• Move the probe medially to identify the adductor muscle group.
  • Use a 22-gauge, 8-cm-long needle (6stimulator).
  • Insert the needle in-plane to the ultrasound probe in a lateral-to-medial trajectory.
  • Infiltrate 10 mL of 0.5% bupivacaine (or similar); lower concentrations can be used if used in conjunction with other blocks (up to a maximum of 2 mg/kg) between adductor longus and brevis, ensuring interfascial spread to block the anterior division.
  • Continue to advance the needle toward the interfascial plane between the adductor brevis and magnus where the posterior division dwells, infiltrating another 10 mL of 0.5% bupivacaine (or similar).

Tip: a nerve stimulator can also be used if the ultrasound visualisation is poor. Contraction of the adductor muscle by stimulation of the anterior obturator nerve is more intense than direct stimulation of the muscles.


This technique blocks the common obturator nerve with a single injection. The local anaesthetic is targeted to spread between the pectineus and obturator externus muscles (Figure 4a,b).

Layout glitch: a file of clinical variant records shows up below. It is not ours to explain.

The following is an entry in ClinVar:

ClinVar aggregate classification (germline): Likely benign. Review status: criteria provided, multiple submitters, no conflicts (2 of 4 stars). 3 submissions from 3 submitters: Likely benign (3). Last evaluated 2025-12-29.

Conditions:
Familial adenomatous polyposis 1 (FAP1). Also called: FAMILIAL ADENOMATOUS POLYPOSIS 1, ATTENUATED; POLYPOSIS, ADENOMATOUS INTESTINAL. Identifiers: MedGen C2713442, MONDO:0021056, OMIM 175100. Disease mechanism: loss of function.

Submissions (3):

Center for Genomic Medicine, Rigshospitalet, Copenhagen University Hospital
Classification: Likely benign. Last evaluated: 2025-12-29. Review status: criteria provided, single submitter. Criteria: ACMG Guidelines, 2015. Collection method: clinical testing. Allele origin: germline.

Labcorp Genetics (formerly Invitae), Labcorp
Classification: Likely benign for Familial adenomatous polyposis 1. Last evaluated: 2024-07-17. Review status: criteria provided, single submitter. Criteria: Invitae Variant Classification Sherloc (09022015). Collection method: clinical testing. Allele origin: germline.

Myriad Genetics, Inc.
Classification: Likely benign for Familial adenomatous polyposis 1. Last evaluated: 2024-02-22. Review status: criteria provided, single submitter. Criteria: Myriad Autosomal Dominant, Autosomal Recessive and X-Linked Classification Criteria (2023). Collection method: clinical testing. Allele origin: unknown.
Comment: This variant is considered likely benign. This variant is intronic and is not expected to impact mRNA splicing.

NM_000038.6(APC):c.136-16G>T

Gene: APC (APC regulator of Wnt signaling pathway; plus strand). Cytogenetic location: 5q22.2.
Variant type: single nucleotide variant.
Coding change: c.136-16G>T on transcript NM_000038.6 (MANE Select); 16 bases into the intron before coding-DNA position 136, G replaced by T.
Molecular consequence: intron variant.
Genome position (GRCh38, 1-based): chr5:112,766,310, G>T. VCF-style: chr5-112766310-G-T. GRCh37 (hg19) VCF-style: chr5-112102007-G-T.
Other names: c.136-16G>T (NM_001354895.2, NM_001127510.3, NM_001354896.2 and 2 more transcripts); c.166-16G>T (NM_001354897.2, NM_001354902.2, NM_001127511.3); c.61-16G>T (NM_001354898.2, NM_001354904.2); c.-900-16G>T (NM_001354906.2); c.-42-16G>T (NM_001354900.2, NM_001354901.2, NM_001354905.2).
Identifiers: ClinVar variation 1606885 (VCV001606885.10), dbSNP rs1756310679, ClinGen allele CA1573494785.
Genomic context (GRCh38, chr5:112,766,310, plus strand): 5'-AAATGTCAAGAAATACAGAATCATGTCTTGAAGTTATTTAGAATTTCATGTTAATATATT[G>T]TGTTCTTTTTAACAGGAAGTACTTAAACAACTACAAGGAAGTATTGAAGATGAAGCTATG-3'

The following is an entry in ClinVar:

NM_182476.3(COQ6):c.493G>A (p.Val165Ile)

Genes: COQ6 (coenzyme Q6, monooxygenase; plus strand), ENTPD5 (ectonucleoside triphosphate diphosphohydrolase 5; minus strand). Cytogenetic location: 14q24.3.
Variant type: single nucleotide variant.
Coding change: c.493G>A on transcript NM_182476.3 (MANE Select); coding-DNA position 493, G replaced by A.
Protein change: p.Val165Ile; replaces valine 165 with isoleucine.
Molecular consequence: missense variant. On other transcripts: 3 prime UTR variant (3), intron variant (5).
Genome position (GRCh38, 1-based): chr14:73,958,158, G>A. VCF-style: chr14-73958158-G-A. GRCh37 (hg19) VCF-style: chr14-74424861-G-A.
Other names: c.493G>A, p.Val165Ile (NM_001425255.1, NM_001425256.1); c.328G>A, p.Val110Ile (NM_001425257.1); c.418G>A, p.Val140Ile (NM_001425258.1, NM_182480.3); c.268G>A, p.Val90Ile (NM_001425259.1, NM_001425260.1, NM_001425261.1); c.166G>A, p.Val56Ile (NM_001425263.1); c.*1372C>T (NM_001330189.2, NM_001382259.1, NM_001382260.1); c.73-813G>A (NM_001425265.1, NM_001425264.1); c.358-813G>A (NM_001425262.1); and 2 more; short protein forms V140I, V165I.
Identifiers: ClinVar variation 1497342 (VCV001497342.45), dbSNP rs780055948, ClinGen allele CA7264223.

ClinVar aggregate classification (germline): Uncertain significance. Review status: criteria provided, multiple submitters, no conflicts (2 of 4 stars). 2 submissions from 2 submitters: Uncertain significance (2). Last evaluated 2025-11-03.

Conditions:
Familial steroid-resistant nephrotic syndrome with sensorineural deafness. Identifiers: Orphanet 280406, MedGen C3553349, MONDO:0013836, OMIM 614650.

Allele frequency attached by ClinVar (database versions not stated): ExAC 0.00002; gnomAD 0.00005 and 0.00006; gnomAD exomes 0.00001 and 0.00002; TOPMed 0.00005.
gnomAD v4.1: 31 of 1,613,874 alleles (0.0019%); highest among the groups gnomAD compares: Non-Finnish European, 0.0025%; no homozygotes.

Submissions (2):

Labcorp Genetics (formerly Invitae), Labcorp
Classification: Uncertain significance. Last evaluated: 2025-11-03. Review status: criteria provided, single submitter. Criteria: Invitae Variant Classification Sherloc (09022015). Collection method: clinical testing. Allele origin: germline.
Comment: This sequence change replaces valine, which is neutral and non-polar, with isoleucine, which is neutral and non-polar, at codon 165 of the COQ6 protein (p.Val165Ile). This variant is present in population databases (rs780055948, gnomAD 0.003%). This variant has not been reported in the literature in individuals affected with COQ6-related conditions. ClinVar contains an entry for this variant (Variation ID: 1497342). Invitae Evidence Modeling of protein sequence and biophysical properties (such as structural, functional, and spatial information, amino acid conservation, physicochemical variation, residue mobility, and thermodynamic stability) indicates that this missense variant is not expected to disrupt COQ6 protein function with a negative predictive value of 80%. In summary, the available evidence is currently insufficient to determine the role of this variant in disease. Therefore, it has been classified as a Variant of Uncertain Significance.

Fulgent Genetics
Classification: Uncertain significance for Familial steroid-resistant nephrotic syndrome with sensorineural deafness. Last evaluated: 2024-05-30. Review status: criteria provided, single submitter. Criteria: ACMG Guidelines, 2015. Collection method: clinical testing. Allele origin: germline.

Figure 4. (a) Common obturator nerve. (b) Annotated imaging of the common obturator nerve.

  • Align the linear 12-MHz ultrasound probe along the inguinal crease.
  • Once the adductor muscle group is visualised, tilt the probe cranially to visualise the inferior margin of the superior pubic ramus.
  • The hyperechoic obturator nerve can often be directly visualised between the pectineus and obturator externus.
  • If not visualised, an interfascial injection should be sufficient to block the obturator nerve.
  • Insert a 22-gauge, 8-cm needle in-plane and infiltrate 10 mL of 0.5% bupivacaine (or similar) up to a maximum of 2 mg/kg.


The are no reported cases of specific complications related to obturator nerve block. This is, however, likely due to the fact that the block is used infrequently rather than its inherent safety.13 The use of ultrasound guidance may reduce the risk of most common complications of regional anaesthesia, such as blood vessel puncture and inadvertent intravascular or intraneural injections.14